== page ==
Rio Vista firefighters douse electric car battery fire


(Photo courtesy Rio Vista Fire Department, Graphic by Solano NewsNet)

Firefighters in Rio Vista knocked down a blaze that was contained to an electric vehicle in the city on Monday.

The fire broke out around 2:30 p.m. in the area of Crescent Drive and Logan Street, according to fire dispatches.

The blaze was initially reported as a vehicle fire involving a BMW sedan that was on the back of a trailer. The fire was centered around the electric sedan's battery compartment, which is larger than traditional gas-powered vehicles.

A hazardous material (HAZMAT) situation was declared because the fire involved the car's battery, but firefighters were able to contain the danger to the car itself and quickly knocked down the blaze.

The cause of the fire was not immediately clear as of Tuesday evening.


Experts say electric cars have a lower chance of catching fire compared to vehicles with an internal combustion engine, but when electric cars do ignite, the flames can be harder to fight. The lithium-ion batteries used by electric vehicles burn much hotter than components inside traditional gas-powered cars, and the batteries can reignite even after a fire is initially knocked down.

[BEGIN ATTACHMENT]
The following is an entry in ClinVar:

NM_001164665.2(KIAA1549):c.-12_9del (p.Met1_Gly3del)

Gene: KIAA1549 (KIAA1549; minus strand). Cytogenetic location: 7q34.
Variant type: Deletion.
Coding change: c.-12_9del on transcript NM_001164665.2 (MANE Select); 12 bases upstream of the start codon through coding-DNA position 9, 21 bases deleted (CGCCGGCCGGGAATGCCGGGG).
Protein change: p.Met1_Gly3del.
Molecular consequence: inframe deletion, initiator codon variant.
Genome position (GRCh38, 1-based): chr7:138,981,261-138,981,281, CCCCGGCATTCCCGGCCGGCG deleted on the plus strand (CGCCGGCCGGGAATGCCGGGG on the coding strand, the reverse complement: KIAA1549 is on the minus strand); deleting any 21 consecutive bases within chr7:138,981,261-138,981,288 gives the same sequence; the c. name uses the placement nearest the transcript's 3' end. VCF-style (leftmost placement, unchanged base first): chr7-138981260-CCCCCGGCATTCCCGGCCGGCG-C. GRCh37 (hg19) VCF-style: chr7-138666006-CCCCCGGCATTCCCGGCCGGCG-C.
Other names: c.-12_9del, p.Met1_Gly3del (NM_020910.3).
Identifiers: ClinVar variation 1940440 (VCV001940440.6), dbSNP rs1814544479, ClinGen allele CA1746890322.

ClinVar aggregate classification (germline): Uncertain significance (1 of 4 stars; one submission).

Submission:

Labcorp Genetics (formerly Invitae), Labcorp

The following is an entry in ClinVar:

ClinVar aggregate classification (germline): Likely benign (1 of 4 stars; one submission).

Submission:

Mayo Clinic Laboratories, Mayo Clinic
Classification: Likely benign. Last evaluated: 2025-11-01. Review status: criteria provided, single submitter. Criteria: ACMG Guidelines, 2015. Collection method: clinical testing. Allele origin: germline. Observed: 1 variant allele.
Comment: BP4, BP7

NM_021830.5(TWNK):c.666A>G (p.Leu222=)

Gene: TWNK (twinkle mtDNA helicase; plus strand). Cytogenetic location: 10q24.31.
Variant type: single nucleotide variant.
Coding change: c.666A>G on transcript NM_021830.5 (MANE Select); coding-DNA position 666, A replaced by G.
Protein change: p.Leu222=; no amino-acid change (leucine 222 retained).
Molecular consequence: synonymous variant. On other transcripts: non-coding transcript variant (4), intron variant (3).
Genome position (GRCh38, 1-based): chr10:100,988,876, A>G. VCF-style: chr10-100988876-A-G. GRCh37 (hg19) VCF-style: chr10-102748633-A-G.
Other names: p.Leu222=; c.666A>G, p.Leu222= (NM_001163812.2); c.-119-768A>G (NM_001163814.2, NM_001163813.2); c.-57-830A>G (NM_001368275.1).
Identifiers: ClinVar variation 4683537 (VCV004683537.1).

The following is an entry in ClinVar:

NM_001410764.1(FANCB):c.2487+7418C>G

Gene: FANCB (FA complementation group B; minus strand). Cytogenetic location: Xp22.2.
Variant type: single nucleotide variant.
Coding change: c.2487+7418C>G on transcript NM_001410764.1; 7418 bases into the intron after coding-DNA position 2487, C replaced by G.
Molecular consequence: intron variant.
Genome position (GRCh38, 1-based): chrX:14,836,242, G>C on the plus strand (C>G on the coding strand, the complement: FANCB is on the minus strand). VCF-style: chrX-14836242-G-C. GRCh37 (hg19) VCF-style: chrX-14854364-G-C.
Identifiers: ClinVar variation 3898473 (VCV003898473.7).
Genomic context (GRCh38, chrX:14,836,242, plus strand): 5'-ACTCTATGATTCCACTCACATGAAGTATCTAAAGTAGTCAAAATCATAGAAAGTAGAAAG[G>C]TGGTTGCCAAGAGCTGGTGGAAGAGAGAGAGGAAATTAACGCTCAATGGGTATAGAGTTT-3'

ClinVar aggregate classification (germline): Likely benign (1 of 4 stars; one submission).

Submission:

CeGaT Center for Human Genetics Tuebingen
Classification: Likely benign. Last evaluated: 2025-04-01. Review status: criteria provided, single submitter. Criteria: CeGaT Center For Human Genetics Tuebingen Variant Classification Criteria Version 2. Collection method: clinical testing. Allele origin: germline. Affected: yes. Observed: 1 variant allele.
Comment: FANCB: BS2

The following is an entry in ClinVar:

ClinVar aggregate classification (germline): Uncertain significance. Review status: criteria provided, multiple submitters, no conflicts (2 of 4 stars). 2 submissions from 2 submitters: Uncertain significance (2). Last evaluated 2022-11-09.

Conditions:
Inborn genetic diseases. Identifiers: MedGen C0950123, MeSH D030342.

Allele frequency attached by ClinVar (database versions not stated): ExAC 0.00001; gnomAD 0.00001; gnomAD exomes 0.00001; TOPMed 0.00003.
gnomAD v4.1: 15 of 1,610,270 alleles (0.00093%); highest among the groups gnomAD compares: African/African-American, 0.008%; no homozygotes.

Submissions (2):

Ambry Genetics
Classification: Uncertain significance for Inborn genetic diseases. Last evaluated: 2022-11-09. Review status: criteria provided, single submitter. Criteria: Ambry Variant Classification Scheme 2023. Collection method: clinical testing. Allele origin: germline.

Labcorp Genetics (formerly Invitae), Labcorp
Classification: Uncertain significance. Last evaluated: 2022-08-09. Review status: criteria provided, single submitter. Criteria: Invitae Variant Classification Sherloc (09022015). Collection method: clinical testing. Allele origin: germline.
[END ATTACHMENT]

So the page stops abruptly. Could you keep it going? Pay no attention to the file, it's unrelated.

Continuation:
Such was the case in June when the Sacramento Metropolitan Fire Department was called out to a junkyard where the battery compartment of a Tesla vehicle ignited weeks after it was involved in a collision.

Fire officials said the battery compartment of the Tesla kept re-igniting, with the fire reaching 3,000 degrees Fahrenheit. Eventually, firefighters built a water pit near the fire, then nudged the car into the pit, which finally extinguished the blaze.

Last year, a fire involving an electric vehicle burned so hot that it melted a patch of roadway in Pennsylvania, according to a local fire chief there.

After reports of dangerous fires involving some lithium-ion car batteries, manufacturers like Tesla and Ford announced they were switching to lithium iron phosphate, or LFP, batteries for use in future vehicles. Those batteries are believed to be much safer than lithium-ion batteries, and some chemistry experts believe their safety could surpass that of gas-powered vehicles in just a matter of years.

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